When is a cheap 3D Printer really not that cheap?

When is a cheap 3D Printer really not that cheap?

Solido is no longer in business

There was some news recently about a low cost, desktop 3D printer from a company called Solido closing their doors and laying off their entire staff.  The Solido 3D printer has been around for many years under many names and companies.  Despite its low price of $10,000 sales never met expectations.  The latest company to attempt to sell this product spent millions attending trades, signing up resellers and improving the technology.

As the market continues to push for lower priced 3D printers the question arises when is cheap too cheap?  Remember, you are not just paying for the 3D printer itself when you buy one, you are paying for marketing, research & development, support, training, distribution, profit and much more.

EMS has been selling Z Corp 3D Printers for over 10 years and knows this firsthand.  Of course the technology must work but there must be a company backing it up that’s going to be around for a long time.  When the profit margin is razor thin there just isn’t much interest for most resellers like EMS trying to run a profitable business.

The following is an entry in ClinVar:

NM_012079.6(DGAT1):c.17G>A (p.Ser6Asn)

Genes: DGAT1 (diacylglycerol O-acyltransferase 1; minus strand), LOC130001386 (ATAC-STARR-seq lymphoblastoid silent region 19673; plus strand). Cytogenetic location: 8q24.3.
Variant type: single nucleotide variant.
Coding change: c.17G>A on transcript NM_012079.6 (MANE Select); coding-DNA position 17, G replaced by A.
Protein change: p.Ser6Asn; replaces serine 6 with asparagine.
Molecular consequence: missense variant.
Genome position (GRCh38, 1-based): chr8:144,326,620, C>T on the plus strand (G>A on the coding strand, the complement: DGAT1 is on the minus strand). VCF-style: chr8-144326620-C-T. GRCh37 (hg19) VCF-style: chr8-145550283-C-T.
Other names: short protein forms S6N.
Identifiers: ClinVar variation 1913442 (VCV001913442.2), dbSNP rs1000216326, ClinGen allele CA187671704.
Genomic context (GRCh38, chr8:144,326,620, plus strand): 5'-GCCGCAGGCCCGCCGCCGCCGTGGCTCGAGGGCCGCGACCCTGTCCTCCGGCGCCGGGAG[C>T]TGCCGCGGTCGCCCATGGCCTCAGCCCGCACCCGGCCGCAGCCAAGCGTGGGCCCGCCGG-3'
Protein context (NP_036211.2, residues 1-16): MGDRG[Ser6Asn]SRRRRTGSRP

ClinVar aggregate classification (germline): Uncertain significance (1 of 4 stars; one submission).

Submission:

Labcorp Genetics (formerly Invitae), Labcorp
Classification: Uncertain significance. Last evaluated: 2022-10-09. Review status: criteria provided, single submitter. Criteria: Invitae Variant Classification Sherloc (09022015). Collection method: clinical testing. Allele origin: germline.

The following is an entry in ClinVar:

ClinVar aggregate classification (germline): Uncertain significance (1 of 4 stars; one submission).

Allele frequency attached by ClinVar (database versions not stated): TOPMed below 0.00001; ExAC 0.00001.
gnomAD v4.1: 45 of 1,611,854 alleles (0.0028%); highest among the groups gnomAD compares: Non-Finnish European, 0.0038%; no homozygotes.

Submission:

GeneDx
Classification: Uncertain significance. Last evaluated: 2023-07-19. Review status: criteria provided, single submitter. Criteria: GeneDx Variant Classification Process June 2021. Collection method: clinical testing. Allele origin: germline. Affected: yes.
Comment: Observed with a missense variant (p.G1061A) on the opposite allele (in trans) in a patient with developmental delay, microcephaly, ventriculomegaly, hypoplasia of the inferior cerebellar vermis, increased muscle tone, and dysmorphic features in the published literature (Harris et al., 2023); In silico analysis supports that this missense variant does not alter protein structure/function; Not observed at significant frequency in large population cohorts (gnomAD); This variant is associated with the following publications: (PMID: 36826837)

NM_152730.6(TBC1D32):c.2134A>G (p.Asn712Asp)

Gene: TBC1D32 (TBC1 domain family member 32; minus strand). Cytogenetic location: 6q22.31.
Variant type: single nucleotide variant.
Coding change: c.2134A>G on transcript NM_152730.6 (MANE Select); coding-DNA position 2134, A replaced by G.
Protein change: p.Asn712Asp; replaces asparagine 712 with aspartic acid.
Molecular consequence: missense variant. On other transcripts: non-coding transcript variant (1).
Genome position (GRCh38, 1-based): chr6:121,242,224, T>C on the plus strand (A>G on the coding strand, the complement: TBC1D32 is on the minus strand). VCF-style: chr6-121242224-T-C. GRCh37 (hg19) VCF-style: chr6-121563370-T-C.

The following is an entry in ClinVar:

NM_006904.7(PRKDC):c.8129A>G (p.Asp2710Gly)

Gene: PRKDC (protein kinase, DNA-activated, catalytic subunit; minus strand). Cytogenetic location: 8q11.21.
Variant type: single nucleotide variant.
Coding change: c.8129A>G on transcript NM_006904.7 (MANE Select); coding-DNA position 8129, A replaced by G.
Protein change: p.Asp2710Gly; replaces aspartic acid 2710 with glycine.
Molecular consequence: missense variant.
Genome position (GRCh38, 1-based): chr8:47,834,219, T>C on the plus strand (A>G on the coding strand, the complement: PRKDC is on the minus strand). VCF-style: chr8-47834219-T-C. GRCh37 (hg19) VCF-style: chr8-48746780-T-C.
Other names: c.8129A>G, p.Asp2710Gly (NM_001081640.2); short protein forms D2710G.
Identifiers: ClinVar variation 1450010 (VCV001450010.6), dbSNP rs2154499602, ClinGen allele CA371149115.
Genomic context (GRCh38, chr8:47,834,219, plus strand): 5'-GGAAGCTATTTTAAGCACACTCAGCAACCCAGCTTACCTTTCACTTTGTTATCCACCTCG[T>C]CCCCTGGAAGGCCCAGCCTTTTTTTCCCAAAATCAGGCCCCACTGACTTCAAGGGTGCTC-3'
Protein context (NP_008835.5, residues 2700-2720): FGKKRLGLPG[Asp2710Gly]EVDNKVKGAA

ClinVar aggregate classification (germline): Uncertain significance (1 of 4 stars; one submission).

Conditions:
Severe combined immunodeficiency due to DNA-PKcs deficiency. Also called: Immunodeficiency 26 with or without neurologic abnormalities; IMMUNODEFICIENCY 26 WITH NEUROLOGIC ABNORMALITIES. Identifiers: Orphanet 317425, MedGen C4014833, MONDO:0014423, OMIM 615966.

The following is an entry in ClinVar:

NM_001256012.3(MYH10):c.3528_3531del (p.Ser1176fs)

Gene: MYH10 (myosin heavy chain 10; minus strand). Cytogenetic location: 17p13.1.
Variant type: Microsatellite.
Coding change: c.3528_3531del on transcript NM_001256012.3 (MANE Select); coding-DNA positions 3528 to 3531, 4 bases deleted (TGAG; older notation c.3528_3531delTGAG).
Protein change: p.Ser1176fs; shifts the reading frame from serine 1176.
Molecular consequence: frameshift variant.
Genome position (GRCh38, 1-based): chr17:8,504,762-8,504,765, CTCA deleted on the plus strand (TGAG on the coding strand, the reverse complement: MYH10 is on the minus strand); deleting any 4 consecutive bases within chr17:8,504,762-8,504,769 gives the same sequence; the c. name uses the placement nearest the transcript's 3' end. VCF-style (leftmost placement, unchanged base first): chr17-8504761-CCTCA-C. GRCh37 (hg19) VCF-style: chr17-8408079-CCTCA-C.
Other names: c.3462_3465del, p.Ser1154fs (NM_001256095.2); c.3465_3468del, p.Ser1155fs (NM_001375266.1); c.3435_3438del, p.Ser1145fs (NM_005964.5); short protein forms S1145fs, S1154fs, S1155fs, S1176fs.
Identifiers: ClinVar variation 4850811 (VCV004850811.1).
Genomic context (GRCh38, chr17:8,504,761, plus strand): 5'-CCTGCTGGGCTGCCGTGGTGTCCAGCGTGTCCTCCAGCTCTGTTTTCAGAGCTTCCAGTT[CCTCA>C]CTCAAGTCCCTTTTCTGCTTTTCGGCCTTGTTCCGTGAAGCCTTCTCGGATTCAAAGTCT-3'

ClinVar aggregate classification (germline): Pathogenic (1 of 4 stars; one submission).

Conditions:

You could make the argument that the printer was also being sold directly on-line therefore a reseller channel was not needed.  However, how many people are willing to spend 10,000 or more (materials, training, service contract) etc based on a web video?  Most companies today still want to see the product first hand, see some sample parts and know there is someone local to fix their 3D printer if it breaks.

So when is cheap too cheap?  When you purchase something solely on price you almost never get what you need.  Someone once told me quality only hurts once – when you purchase it, but something cheap hurts every time you try and use it.

The Solido 3D printer may resurrect itself under another name and another company but the problems probably won’t change.  There are fixed costs to development, distribution, marketing and the like for 3D Printers.  They are still somewhat complex equipment serving a niche market that requires service and support.

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